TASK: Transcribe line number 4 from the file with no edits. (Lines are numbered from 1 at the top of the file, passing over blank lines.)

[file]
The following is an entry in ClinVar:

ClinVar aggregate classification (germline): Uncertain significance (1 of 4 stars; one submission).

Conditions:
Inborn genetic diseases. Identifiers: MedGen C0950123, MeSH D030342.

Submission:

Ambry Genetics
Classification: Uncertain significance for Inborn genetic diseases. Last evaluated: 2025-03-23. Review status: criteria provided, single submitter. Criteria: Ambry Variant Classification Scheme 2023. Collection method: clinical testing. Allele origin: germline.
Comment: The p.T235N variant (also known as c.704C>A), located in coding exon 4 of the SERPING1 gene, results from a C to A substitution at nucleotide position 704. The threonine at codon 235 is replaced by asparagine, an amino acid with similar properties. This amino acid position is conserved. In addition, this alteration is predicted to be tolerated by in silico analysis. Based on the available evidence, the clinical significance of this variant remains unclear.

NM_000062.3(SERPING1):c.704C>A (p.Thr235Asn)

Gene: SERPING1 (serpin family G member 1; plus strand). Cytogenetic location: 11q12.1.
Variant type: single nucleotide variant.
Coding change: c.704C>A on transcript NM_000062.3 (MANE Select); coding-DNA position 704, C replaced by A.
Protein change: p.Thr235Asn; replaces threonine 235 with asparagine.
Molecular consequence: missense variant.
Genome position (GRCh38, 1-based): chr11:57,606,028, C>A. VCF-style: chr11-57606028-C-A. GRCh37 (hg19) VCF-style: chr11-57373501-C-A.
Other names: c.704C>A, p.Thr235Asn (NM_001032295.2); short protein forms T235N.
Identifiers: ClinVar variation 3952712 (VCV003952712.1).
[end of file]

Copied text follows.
Inborn genetic diseases. Identifiers: MedGen C0950123, MeSH D030342.